Ardud Fortress

Ardud (Hungarian: Erdőd, German: Erdeed) is a town in north-western Romania, in the county of Satu-Mare. Ardud was first attested in 1215, as Herdeud. It is the birthplace of Archbishop of Esztergom, and papal candidate Tamás Bakócz (1442-1521), raised from serfdom to this dignity by King Matia Corvin. Ardud is visited by many people every year, because it has a spa.

The fortress in Ardud was built in 1481 by the Transylvanian ruling prince, Bertalan Drágffy, and it was one of the strongest senioral fortress in the north of Transylvania. It had a polygonal plan with bastions on the corners. The Drágffy family owned the stronghold for a long time, but the fortress they held was destroyed during history.

On the spot of the old fortress, a palace was erected by aristocrat Sándor Károlyi, in 1730. The chapel of this palace was the site of the wedding between the great Hungarian poet Petõfi Sándor and his bride, Júlia Szendrey, on September 8, 1847. Petõfi Sándor is remembered here by a monument, which stands on the shore of a little lake.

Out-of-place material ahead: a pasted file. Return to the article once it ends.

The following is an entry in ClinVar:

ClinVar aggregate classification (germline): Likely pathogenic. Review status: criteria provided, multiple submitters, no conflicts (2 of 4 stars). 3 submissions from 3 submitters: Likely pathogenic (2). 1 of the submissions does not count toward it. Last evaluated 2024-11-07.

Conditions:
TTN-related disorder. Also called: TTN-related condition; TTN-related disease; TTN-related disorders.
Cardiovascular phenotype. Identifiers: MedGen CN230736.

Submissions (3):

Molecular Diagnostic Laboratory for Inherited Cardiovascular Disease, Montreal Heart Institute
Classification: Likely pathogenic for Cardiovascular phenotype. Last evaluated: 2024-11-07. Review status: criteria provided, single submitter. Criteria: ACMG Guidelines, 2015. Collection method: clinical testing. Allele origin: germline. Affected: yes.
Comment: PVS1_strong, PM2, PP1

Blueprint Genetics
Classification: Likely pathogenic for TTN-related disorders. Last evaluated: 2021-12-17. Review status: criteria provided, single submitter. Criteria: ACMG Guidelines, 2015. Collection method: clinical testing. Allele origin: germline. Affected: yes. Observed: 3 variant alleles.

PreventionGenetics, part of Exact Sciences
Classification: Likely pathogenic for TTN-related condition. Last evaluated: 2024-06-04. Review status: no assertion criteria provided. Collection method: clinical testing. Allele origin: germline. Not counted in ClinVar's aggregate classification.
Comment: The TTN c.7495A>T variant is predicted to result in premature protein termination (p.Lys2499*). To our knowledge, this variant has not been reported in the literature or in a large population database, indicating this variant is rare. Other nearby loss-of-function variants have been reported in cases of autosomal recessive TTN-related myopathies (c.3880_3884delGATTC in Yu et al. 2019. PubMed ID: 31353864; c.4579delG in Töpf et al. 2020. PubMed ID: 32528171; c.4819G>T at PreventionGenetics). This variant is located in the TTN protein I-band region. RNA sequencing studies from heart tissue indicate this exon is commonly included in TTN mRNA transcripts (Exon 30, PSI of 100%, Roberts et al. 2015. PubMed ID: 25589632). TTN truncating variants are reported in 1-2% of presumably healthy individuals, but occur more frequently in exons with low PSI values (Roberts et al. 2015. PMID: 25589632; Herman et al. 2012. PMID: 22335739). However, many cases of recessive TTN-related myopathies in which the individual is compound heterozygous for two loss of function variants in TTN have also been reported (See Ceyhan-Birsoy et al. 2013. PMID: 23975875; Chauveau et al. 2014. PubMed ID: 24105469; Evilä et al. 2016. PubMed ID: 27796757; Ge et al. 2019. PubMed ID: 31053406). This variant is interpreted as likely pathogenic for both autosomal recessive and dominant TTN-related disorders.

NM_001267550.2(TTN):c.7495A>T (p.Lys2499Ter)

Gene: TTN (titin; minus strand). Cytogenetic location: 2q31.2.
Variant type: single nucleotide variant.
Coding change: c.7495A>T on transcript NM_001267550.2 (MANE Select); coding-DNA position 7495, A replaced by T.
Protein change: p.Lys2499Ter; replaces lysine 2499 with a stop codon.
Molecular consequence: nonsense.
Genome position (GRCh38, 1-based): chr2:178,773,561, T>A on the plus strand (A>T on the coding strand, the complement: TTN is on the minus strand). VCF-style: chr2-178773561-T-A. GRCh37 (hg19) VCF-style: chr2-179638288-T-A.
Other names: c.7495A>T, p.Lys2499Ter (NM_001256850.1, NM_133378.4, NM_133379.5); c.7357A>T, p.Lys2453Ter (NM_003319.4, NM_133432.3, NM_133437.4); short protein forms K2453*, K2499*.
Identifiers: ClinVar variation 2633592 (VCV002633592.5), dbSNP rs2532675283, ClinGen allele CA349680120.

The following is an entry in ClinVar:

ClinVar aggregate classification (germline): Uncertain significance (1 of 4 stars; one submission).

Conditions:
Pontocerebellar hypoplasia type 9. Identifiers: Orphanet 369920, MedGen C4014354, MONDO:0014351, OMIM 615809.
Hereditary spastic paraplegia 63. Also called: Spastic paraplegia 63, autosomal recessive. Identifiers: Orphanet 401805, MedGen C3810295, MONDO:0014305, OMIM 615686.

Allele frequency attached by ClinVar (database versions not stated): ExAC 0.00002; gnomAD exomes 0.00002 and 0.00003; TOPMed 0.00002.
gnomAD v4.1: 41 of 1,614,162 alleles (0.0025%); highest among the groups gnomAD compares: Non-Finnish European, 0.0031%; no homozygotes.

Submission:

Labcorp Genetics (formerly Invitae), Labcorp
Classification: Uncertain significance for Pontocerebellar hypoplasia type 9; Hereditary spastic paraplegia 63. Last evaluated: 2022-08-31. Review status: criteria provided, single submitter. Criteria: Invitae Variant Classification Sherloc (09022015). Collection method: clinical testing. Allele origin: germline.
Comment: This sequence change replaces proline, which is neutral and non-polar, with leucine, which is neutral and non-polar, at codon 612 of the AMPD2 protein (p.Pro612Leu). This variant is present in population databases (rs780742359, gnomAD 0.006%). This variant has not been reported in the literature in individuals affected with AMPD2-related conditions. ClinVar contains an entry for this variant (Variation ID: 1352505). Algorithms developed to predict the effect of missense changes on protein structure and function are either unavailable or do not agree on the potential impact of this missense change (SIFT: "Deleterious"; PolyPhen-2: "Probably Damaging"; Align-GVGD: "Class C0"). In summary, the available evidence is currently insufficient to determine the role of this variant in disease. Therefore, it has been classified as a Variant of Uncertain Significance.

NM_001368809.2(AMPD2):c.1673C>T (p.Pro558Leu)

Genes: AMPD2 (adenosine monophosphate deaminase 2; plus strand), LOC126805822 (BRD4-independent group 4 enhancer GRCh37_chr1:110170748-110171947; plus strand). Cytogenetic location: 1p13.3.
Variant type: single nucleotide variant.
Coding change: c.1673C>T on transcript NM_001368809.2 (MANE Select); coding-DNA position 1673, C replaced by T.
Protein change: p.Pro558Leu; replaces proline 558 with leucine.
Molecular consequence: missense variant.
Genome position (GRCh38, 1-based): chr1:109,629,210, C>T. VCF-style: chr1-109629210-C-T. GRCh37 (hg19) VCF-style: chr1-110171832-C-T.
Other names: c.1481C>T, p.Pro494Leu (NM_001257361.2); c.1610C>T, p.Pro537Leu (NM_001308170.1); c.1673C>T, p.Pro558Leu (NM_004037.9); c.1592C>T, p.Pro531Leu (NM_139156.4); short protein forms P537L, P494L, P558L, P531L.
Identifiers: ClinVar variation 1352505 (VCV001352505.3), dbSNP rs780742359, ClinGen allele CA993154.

The Károlyi palace was destroyed during World War II, and only a bastion can be still seen of it, reinforced by concrete pillars, with some remaining parts of the walls attached to it. The Roman Catholic Church from 1482, rebuilt in 1860 and 1959, preserves traces of Gothic architecture.


Anonymous said...

don't mean to be trolling, but the castle was no destroyed in World War 2; little fighting took place is Ardud during the war. My family has pictures from 1950's/60's with the castle relatively in tacked. The castle was in fact taken apart by Ceasescu's regime to collect bricks for new homes for his Romanian resettling in the area. HIs regime attempted to out breed the native German settlers.

Adrian said...

Thanks for the information, very useful!